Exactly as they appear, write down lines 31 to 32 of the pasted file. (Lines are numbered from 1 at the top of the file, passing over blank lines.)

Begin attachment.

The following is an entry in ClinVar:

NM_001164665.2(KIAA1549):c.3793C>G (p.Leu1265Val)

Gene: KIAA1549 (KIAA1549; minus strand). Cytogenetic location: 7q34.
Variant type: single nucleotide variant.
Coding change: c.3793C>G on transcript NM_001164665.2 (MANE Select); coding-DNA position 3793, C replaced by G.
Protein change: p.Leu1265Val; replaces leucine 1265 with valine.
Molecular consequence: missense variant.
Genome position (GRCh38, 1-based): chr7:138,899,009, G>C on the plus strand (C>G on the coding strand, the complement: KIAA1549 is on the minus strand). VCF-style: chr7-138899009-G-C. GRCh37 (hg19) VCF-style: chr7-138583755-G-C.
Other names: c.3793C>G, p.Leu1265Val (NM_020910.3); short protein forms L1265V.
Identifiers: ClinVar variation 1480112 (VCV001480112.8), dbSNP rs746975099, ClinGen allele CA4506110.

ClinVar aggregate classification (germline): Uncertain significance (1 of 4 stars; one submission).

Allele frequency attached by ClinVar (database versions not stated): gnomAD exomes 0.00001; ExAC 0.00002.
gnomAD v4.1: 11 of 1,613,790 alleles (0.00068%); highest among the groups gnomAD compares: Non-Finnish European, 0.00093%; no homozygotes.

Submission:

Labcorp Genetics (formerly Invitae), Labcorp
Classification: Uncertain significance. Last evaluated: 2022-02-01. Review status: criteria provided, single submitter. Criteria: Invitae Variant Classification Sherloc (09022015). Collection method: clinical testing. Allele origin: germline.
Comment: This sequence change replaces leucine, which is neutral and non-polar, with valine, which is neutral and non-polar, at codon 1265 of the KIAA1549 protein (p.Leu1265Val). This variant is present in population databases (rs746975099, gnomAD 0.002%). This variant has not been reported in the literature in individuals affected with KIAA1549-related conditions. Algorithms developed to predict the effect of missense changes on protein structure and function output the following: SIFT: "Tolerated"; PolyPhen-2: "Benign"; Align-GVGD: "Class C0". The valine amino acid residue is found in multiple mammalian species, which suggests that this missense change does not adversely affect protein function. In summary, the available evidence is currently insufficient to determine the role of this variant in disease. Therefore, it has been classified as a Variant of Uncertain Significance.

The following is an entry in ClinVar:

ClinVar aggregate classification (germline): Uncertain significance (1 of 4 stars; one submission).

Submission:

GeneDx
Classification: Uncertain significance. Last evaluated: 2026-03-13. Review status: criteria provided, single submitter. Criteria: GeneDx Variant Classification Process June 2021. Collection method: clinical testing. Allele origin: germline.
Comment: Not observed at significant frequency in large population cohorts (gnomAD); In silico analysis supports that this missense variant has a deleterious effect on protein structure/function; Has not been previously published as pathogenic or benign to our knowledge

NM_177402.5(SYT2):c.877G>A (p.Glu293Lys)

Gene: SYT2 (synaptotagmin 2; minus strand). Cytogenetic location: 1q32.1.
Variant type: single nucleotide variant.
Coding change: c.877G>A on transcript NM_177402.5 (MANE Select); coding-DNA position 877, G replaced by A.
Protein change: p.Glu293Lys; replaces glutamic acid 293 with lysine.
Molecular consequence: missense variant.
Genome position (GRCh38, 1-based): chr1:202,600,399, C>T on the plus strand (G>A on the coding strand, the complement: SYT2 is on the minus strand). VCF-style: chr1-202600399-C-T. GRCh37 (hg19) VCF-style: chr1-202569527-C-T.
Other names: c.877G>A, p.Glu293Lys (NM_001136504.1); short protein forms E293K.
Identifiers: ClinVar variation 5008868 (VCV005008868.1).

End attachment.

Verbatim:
Other names: c.877G>A, p.Glu293Lys (NM_001136504.1); short protein forms E293K.
Identifiers: ClinVar variation 5008868 (VCV005008868.1).